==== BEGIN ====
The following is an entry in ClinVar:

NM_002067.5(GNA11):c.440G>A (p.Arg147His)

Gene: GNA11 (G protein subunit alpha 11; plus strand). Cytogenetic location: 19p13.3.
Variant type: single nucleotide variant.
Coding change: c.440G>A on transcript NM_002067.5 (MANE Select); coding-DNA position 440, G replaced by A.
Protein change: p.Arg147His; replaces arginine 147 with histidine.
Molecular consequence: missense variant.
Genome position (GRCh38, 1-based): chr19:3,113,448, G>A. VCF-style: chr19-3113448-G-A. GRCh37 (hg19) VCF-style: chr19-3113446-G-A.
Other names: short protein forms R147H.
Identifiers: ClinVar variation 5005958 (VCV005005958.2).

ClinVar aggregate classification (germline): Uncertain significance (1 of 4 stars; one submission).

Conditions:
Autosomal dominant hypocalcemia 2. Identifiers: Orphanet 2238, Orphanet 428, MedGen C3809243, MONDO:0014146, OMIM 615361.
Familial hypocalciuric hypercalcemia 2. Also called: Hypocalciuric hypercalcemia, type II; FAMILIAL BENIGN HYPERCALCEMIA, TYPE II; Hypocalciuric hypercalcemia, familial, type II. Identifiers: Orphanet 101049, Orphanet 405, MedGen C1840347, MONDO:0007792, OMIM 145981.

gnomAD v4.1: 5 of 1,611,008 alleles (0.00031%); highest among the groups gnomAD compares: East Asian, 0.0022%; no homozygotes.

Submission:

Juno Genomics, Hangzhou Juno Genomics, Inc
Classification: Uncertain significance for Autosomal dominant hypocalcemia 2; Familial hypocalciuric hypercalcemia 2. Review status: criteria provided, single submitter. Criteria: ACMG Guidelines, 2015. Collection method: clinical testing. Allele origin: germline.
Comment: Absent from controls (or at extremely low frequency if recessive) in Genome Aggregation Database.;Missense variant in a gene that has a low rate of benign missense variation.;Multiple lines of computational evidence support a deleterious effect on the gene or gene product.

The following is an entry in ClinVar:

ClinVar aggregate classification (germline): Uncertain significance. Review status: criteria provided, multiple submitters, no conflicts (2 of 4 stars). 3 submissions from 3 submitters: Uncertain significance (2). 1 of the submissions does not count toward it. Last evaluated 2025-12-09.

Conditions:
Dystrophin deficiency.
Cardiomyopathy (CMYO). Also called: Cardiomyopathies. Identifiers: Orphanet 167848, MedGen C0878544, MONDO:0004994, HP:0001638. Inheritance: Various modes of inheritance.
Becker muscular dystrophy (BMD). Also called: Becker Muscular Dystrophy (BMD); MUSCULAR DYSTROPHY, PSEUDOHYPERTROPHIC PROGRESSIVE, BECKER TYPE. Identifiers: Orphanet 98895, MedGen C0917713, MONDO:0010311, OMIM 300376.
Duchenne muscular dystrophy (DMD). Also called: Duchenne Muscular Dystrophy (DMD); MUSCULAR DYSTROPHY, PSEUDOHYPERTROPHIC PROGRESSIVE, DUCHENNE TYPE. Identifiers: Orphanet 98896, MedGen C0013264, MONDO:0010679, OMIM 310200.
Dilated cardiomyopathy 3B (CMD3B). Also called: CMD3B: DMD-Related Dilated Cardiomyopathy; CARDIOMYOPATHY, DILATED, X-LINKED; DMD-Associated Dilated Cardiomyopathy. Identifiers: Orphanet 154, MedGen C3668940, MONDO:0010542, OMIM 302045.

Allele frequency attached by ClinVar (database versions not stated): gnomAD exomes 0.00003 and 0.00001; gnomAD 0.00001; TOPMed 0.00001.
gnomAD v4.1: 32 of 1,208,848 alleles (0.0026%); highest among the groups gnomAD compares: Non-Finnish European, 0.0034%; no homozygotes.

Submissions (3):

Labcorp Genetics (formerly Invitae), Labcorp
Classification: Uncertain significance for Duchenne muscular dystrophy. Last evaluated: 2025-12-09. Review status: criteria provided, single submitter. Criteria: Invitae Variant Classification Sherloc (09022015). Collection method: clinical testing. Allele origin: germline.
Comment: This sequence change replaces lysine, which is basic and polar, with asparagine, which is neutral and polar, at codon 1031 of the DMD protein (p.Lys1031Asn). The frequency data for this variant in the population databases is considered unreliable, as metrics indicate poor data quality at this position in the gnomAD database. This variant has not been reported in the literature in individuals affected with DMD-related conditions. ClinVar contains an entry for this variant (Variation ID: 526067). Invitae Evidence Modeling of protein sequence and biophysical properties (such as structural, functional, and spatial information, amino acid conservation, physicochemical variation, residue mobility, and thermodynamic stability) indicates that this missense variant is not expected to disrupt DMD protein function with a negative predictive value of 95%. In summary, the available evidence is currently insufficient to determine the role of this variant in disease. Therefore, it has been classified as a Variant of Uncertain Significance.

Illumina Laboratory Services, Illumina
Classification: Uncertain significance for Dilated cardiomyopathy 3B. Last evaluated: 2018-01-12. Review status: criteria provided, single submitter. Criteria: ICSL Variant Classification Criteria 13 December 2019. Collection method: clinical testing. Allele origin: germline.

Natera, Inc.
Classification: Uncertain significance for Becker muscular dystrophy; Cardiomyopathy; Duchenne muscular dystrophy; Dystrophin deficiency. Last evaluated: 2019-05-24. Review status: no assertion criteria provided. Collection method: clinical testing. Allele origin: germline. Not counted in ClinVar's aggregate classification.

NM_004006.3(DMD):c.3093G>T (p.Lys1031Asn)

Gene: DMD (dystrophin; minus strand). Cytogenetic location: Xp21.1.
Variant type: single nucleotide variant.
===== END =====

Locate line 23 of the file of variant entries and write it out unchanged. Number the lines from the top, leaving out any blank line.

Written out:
Dystrophin deficiency.